# What is the difference between Diffie Hellman generator 2 and 5?

Generating Diffie Hellman parameters in OpenSSL can be done as follows:

``````\$ openssl dhparam -out dh2048.pem 2048
Generating DH parameters, 2048 bit long safe prime, generator 2
This is going to take a long time
[...]
``````

The "generator 2" caught my attention there. It appears I can choose between generator 2 and 5 as indicated by the manpage (`man dhparam`):

``````-2, -5
The generator to use, either 2 or 5. 2 is the default. If present then the input file
is ignored and parameters are generated instead.
``````
• What is generator 2 and 5?
• How does choosing 5 instead of 2 affect the security?
• Is this specific to OpenSSL?

Diffie-Hellman works in a subgroup of integers modulo a prime p. Namely, you have a generator g, which is a conventional integer modulo p. That generator has an order r which is the smallest positive integer such that gr = 1 mod p. The two systems who engage in DH choose private keys a and b respectively as integers in a given range, and the corresponding DH public keys (which they exchange over the wire) are ga mod p and gb mod p.

DH is secure as long as:

• p is "proper": big enough (at least 1024 bits) and not produced with a "special structure" which makes discrete logarithm easy. A randomly generated prime of the right size will be fine.
• The biggest prime divisor of r has size at least 2k bits, when targeting a security level of "k bits". Basically, the biggest prime divisor of r should be a prime integer of size at least 160 bits (200 bits or more would be preferred by today's standards).
• The DH private keys are generated in a range of size at least 22k or so. Basically, a and b should also be 2k-bit integers.

The exact value of the generator g does not matter, as long as both parties use the same value. It can be shown that if someone can compute discrete logarithm relatively to a generator g, he can compute it as easily relatively to any generator g' of the same subgroup. Thus, what matters is the subgroup order, not the generator. You can use 2 or 5, it won't change security.

Using a short generator has some (slight) benefits for performance, which is why they are preferred. The performance difference between 2 and 5 will be negligible, though. In some protocols, the generator is agreed upon at the protocol level, i.e. not transmitted over the wire; it is hardcoded in both systems. Some protocols thus mandate the use of 2, others want to use 5, out of historical and traditional reasons. OpenSSL, as a general-purpose library, can generate parameters for both cases.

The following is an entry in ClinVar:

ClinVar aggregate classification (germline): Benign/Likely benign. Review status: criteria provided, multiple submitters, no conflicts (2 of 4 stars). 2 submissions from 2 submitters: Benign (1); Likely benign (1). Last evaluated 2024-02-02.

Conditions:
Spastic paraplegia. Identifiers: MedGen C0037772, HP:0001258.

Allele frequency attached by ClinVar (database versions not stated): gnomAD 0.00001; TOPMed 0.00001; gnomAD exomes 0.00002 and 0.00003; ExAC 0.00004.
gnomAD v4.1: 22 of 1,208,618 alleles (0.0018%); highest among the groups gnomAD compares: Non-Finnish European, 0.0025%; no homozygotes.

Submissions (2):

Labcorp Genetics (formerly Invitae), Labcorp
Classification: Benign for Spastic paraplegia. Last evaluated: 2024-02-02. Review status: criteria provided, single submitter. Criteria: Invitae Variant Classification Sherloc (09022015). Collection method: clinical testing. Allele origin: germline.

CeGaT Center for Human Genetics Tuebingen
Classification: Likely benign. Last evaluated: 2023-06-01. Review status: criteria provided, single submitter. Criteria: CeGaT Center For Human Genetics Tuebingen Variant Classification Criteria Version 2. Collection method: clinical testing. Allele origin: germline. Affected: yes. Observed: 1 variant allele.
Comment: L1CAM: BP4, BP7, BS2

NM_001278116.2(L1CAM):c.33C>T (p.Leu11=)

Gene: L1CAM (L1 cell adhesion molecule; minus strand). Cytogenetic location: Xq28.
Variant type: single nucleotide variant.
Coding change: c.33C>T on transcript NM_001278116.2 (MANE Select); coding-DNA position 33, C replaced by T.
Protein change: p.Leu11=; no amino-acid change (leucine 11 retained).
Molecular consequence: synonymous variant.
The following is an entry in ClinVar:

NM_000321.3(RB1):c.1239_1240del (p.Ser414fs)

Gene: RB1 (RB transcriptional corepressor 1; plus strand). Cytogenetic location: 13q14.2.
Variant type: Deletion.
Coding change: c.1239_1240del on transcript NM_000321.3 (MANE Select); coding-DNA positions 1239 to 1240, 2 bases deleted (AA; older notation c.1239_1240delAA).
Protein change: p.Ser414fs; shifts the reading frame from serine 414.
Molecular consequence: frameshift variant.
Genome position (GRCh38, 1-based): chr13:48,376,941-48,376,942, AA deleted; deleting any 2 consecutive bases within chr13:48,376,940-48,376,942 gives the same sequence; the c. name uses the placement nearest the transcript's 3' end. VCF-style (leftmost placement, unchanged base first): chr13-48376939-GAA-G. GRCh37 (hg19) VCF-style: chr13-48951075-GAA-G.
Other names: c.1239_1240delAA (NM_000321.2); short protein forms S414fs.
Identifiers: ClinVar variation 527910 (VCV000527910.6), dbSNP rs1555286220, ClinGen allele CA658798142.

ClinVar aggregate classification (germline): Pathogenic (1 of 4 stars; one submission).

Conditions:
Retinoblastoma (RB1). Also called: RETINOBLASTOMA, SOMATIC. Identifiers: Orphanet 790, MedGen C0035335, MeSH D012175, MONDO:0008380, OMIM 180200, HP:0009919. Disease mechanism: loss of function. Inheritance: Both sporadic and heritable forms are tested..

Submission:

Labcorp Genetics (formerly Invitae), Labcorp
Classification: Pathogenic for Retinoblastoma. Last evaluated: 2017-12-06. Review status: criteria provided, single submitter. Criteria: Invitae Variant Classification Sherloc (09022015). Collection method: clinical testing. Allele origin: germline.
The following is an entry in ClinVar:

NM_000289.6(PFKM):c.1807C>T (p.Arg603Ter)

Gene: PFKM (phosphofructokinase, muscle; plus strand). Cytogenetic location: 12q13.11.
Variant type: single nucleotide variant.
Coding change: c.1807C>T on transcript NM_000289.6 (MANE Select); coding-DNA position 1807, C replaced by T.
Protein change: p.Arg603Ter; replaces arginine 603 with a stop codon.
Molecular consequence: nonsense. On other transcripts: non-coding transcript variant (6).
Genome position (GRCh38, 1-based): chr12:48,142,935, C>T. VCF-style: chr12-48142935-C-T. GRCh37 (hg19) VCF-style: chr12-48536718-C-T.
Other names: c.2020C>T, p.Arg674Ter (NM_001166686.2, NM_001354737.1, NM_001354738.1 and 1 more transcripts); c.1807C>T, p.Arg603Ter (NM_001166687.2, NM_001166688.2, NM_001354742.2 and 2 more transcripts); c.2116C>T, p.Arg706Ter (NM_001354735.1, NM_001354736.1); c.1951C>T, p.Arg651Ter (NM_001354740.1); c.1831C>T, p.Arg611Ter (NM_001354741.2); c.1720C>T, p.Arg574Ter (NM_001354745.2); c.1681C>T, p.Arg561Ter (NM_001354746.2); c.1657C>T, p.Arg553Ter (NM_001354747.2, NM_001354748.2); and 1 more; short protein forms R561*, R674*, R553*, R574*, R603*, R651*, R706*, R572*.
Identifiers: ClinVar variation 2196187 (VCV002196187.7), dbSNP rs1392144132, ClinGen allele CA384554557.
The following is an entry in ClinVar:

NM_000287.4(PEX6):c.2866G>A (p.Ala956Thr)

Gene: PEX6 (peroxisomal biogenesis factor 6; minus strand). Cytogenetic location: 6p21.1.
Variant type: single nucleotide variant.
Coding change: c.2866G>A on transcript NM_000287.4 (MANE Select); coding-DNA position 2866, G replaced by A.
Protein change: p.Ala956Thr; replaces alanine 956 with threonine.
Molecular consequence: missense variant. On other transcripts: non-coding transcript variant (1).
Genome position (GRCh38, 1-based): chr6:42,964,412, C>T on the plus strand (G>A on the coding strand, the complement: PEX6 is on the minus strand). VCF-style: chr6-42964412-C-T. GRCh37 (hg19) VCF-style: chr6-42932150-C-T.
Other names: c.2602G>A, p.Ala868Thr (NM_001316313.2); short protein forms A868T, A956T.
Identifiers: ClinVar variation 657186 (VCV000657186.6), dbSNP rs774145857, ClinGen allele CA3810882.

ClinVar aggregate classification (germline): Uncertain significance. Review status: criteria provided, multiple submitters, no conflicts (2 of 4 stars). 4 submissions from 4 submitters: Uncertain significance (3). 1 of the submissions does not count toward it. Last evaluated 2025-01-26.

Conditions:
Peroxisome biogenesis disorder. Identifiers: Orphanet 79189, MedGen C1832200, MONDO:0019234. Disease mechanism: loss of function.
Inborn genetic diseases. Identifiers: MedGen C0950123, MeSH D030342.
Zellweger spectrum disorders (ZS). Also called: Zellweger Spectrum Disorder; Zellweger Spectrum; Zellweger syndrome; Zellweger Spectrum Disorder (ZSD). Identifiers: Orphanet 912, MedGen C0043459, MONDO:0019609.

There are details, though. Making sure that the chosen generator indeed has an order with a big enough prime divisor can be tricky. By default, `openssl dhparam` will generate a so-called "safe prime", i.e. it generates random primes q until it find one such that p = 2q+1 is also a prime integer. The order of any g modulo q is always a divisor of p-1. Thus, by using a safe prime, OpenSSL is guaranteed that the order r of any generator g in the 2..p-2 range (in particular 2 and 5) will be equal to either q or 2q, thus always a multiple of q, which is a big enough prime.

If OpenSSL generated a random p without making sure that it was a "safe prime", then the actual order of g = 2 or 5 would be hard to compute exactly (it would involve factoring p-1, which is expensive).

In some non-DH contexts, namely the DSA signature algorithm, one must have a DH-like subgroup such that the order of the generator is exactly equal to a given non-too-big prime q, instead of merely being a multiple of q. In that case, OpenSSL (with the `-dsaparam` command-line switch) will first generate q, then p = qt + 1 for random values of t until a prime is found; and the generator will be obtained by taking a random s modulo p and computing g = st modulo p (this necessarily yields either 1 or an integer of order exactly q). When producing DSA parameters, the generator cannot easily (or at all) be forced to be a specific small integer like 2 or 5. For DSA, the generator is "big".

• If the DDH must hold (for, say, ElGamal) must we find a "big" generator, or, like in regular DH if we're using a safe prime P can we just pick 2 or 5 as `g`? – Anthony Apr 13 '14 at 3:35

What is generator 2 and 5?

Understanding this requires some amount of mathematical background. Diffie-Hellmann operates on cyclic groups. These groups all have in common that there is at least one generator, i.e. an element that can be used to generate all other elements of the group.

Let's look at an example:

Z_11*: Set of integers i = 0,1,...,10 for which gcd(i,11) = 1. This is an abelian group under multiplication modulo 11.

Generator: a = 2

``````a^1  =           2 mod 11,
a^2  =           4 mod 11,
a^3  =           8 mod 11,
a^4  = (  16 =)  5 mod 11,
a^5  = (  32 =) 10 mod 11,
a^6  = (  64 =)  9 mod 11,
a^7  = ( 128 =)  7 mod 11,
a^8  = ( 256 =)  3 mod 11,
a^9  = ( 512 =)  6 mod 11,
a^10 = (1024 =)  1 mod 11
``````

As you can see, we generated the whole group, i.e. we've got each element as result. Note however, that this will work on all kind of groups, and is not limited to multiplicative group of integers modulo p.

How does choosing 5 instead of 2 affect the security?

No, the Diffie-Hellman problem is all about the size of the cyclic group, not about the element(s) that generate the group. So when both elements are generators for a group, it doesn't make a difference. Choosing 2 as generator has a couple of advantages, though, because you can implement the underlying algorithms more efficiently.

Personally I wouldn't change the default here, unless there is a very good reason to. This is obviously not the case, otherwise you wouldn't have to ask ;).

Is this specific to OpenSSL?

No, this follows from the mathematics of cyclic groups itself.